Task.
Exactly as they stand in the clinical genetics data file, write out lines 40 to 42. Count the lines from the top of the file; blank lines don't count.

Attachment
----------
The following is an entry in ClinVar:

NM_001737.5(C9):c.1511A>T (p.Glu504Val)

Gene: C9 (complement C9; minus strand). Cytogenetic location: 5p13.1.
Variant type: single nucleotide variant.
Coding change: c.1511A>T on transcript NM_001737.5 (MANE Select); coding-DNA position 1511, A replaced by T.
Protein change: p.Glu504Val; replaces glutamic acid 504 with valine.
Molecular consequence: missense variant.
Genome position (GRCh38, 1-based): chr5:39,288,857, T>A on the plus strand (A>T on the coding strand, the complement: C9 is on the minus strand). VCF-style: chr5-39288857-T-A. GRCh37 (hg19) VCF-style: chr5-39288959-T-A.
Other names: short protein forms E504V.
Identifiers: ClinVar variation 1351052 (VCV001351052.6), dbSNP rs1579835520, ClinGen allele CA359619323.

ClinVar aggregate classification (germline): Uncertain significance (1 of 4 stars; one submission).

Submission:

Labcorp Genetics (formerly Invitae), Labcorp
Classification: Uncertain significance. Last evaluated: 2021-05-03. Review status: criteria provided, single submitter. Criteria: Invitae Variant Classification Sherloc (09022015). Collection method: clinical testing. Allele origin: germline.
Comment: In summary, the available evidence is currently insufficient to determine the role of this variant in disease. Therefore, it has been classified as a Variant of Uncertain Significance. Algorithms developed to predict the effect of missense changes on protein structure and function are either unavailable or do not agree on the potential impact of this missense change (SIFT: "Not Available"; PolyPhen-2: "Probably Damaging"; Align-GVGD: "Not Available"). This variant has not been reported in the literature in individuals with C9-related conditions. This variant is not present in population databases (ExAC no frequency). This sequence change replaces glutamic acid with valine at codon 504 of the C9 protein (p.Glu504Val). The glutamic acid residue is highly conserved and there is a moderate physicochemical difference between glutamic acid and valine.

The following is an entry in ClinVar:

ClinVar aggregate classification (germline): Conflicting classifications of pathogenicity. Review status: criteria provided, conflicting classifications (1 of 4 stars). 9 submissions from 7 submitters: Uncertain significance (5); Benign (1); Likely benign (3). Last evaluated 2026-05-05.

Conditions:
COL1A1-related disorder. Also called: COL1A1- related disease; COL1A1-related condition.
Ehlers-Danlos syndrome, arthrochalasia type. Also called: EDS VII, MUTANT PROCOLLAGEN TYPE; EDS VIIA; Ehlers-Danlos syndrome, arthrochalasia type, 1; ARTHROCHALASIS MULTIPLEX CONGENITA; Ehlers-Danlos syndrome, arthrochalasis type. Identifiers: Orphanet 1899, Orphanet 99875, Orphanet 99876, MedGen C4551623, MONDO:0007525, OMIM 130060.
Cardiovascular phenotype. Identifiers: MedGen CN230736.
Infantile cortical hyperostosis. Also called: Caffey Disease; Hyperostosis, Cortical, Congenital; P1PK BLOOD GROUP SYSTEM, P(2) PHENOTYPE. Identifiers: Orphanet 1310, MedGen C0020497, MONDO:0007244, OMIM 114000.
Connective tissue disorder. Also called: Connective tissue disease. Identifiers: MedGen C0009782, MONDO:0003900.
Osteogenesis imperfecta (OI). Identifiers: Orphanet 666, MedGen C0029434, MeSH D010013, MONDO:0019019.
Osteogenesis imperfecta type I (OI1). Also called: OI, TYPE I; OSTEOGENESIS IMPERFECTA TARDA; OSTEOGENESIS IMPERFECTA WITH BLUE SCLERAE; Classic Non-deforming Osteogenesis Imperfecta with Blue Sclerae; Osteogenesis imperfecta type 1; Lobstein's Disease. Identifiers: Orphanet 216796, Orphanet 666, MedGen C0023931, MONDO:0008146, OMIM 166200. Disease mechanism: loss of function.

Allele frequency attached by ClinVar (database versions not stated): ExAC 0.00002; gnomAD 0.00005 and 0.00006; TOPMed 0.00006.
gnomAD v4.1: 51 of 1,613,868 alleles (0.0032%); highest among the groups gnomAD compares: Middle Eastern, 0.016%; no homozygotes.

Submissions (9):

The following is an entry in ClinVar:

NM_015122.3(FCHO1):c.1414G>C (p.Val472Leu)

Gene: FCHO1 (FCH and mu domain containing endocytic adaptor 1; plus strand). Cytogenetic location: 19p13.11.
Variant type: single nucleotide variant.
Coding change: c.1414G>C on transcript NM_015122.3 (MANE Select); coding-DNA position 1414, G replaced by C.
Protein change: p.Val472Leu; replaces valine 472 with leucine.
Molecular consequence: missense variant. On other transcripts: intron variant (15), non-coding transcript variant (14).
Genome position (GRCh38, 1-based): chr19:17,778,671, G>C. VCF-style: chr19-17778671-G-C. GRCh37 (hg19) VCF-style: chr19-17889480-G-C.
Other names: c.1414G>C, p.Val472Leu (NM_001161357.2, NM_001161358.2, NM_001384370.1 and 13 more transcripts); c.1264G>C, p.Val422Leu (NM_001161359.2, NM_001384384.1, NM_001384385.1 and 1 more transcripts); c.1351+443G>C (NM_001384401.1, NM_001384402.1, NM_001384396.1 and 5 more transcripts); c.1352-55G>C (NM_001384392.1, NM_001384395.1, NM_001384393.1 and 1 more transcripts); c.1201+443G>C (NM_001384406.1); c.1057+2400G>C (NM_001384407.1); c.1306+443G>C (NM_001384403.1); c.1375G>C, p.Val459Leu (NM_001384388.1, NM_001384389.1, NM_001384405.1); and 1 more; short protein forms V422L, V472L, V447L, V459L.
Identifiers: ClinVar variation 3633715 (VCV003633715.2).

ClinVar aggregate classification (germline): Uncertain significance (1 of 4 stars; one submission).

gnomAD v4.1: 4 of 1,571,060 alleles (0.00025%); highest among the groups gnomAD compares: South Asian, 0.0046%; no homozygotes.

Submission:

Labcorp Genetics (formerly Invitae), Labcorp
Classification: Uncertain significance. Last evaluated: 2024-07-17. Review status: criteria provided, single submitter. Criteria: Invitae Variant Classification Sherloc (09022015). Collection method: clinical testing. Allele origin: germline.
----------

gnomAD v4.1: 4 of 1,571,060 alleles (0.00025%); highest among the groups gnomAD compares: South Asian, 0.0046%; no homozygotes.

Submission:

Labcorp Genetics (formerly Invitae), Labcorp